All in all, I don't think that Pelafina's specific metal illness is of much importance to the book, except that some mental illnesses are easier to pass down to your offspring. Just knowing that Pelafina is mentally ill is more important, because it shows that Johnny has a predisposition for mental illness--many of which can be triggered by a lot of stress in one's life.

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                  • #10
                    mental illness in h.o.l.

                    BPD.... maybe. I've always thought that schizophernia would be a closer match to Johnny.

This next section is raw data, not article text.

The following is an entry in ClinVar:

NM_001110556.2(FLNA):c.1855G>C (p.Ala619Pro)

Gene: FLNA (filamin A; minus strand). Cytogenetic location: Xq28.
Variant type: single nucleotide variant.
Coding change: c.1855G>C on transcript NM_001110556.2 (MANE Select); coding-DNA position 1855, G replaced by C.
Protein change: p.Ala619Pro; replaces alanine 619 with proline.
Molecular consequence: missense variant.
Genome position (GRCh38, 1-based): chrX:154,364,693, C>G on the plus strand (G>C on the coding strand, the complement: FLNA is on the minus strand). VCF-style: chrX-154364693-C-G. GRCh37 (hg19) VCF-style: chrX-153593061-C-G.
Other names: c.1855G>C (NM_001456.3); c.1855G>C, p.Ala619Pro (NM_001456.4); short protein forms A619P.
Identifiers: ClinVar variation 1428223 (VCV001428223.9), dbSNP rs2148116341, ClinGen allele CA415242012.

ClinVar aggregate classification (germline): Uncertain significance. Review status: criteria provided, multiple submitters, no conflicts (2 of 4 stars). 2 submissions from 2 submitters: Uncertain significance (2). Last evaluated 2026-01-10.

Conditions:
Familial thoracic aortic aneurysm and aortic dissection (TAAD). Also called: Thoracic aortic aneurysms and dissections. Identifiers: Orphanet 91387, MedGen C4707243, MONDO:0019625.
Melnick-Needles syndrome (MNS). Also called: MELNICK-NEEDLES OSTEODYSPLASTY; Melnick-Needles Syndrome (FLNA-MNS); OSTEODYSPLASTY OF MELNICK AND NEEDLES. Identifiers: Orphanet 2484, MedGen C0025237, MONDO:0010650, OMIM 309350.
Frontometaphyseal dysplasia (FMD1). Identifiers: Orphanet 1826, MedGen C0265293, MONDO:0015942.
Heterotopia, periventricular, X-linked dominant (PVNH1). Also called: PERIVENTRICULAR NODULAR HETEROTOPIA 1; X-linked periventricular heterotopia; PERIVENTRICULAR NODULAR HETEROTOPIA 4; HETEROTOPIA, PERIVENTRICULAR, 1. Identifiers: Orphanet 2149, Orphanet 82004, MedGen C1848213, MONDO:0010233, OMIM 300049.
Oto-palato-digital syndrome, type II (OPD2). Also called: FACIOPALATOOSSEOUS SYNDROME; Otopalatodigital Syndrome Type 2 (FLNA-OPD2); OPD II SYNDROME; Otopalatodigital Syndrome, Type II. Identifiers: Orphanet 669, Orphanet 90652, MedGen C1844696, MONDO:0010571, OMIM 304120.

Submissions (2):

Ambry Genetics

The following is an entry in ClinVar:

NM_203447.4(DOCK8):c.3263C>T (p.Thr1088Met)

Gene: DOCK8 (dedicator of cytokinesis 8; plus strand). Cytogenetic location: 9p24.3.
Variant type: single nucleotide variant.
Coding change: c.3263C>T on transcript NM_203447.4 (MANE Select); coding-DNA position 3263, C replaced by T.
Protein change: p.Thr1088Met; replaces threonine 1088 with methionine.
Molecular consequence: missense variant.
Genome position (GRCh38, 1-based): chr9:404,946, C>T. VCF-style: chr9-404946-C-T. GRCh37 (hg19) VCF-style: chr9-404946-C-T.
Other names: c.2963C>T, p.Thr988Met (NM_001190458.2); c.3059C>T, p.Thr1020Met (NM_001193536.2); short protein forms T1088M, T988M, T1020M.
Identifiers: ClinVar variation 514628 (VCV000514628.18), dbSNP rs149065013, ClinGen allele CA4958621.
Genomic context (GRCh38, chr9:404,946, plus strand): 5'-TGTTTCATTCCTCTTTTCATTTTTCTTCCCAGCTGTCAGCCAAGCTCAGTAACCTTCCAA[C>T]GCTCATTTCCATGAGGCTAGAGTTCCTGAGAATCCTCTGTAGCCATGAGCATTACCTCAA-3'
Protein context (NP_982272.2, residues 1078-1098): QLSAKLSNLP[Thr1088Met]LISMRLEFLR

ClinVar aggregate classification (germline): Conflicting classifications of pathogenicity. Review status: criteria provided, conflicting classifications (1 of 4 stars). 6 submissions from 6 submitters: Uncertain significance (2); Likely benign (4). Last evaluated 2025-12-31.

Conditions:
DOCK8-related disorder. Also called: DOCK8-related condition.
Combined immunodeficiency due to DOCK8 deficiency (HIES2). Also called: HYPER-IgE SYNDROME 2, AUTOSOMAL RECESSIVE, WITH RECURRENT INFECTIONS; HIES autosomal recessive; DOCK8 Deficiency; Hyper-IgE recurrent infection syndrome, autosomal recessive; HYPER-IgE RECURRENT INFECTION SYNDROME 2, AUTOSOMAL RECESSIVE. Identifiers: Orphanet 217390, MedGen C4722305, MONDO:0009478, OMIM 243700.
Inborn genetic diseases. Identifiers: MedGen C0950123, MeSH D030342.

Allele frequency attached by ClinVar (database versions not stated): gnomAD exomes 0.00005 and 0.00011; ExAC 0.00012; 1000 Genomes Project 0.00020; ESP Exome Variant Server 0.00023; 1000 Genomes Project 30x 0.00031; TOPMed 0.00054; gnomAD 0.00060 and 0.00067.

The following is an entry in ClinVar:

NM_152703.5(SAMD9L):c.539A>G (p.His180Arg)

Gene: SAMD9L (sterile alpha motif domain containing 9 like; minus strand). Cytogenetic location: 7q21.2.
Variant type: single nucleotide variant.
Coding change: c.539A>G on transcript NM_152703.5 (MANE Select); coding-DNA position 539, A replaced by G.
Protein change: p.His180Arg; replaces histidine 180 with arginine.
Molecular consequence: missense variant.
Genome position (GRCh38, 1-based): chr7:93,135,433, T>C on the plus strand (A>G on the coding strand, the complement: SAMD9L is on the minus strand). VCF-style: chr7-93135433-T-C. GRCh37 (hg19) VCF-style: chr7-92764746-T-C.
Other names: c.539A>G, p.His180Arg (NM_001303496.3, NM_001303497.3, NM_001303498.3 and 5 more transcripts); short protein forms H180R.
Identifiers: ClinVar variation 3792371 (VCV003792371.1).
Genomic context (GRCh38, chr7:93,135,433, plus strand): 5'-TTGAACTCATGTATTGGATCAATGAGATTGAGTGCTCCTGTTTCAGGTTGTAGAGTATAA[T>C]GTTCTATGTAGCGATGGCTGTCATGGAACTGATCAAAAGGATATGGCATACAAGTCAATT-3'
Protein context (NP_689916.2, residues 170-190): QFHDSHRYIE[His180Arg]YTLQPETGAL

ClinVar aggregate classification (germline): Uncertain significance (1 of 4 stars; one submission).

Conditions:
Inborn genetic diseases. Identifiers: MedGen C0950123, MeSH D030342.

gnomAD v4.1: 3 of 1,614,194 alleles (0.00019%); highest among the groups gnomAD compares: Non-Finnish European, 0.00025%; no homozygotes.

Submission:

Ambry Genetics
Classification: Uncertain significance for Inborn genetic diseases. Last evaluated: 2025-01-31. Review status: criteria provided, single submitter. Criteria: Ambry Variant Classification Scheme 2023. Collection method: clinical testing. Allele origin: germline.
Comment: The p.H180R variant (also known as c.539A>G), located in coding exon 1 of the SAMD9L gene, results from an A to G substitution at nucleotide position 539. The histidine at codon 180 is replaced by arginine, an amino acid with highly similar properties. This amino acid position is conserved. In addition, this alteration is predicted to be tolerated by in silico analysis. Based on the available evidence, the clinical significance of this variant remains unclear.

Here are some of the symptoms:
                    Distorted Perceptions of Reality
                    Hallucinations and Illusions
                    Delusions
                    Disordered Thinking
                    Paranoia
                    and Anxiety

                    I think that schizophernia is Johnny's illness mainly because I believe many of the people in Johnny's life are alive only in his mind.

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                    • #11
                      mental illness in h.o.l.

                      Same as Aledo, also nice note to the Whalestoe Letters in his sig [img]images/smiles/icon_smile.gif[/img]

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                      • #12
                        mental illness in h.o.l.

                        quote:
                        Originally posted by Aledo:
                        BPD.... maybe. I've always thought that schizophernia would be a closer match to Johnny.